She will grit her teeth and smile at the snobby and suspicious CFO if it means landing the contract. But she won’t put on a dress and definitely not heels.
Event planner Jane Beckett has big dreams for her small company and is bending over backward to accommodate demanding clients. Jane doesn’t have to like them. She doesn’t have to spend her free time with them. But she wants to tease the grumpy pencil-pushing executive who always seems to be in her way, muss up his hair and show him that there’s more to life than boardrooms and bottom lines. That is, when she doesn’t want to yell at him. Or punch him.
Liam Cross believes every woman has a hidden agenda, one that involves taking advantage of big hearted, clueless billionaires like his best friend and co-worker. He’s watching Jane and her sister to ensure that party-planning is all that’s going on. Even though she manages to steal his assistant, he likes what he sees in the smart-mouthed brunette, admires her stubborn independence, and wants to help her fledgling firm succeed despite his misapprehensions.
Paintballs, punches, and sparks fly when inflated egos and miscommunication threaten relationships between friends, family, and partners.
How was she supposed to know she needed to support herself?
That's what trust funds are for.
Self-described influencer, Delia Duncan has never worn the same outfit twice nor has she ever earned a paycheck.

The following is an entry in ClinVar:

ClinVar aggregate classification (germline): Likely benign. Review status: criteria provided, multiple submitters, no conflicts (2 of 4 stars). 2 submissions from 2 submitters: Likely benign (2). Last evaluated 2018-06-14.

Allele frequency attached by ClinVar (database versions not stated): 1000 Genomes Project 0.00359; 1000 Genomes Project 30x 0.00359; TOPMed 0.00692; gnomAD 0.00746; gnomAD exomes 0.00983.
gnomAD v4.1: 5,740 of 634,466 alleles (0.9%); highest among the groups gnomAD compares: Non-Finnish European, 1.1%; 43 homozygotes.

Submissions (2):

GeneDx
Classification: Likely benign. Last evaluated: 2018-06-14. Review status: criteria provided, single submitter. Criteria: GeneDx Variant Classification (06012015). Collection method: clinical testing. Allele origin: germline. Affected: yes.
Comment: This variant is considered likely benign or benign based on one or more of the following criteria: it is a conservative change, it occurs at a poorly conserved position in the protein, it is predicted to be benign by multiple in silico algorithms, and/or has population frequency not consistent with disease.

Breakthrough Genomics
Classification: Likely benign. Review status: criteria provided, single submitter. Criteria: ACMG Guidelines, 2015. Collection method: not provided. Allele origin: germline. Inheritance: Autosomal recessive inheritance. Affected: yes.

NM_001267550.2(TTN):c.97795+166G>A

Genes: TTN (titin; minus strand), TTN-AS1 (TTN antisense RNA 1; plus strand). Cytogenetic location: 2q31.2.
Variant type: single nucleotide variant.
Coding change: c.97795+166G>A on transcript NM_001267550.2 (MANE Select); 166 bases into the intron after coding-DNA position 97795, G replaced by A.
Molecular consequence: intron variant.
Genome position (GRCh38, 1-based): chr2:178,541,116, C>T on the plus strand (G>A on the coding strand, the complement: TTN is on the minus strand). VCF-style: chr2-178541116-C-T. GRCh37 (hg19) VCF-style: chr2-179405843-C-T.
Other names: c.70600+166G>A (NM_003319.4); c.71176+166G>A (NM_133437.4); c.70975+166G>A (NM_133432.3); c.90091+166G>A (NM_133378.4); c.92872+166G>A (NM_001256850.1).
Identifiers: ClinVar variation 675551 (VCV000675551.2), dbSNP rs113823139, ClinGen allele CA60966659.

She's a pampered princess who lives for shopping, organizing her wardrobe, taking selfies and attending parties ... until now.
Before her next birthday, she must become self-sufficient, or she will lose her trust fund completely.
Seeking shelter in a used bookstore, she meets Calvin Jimmy, an Indigenous ghostwriter overwhelmed by the impending closure of his family's long-standing business.
To Cal's chagrin, Delia's meddling leads to surprise sales and annoying introspection.
Guilt and shame engulf Delia when she learns the source of her family's fortune.
When is it too late to right a wrong?
They’re practically strangers, but they could be roommates.
What could possibly go wrong?
Clutching her MBA, Connie Ortega is set to take on Seattle’s non-profit world but still lives in her parents’ house. Still stares at the bedroom wallpaper she picked out when she was ten.
She leaps at the opportunity for a place of her own only to discover the two-bedroom apartment is promised to someone else. To Sid Fraser, the cute, quiet, Indigenous woodcarver whose infrequent smiles make her heart go pitter-pat.
They agree to share the apartment and partner up to manage the building when the owner goes on vacation.
Easy money, right?
They didn’t expect meddlesome old women hell-bent to set Sid up with their granddaughters.
They didn’t expect an ice storm to disrupt Thanksgiving plans.
They didn’t expect family traditions to fall by the wayside.
They didn’t expect to become more than just roommates.
They never thought moving out and moving on would be such a headache.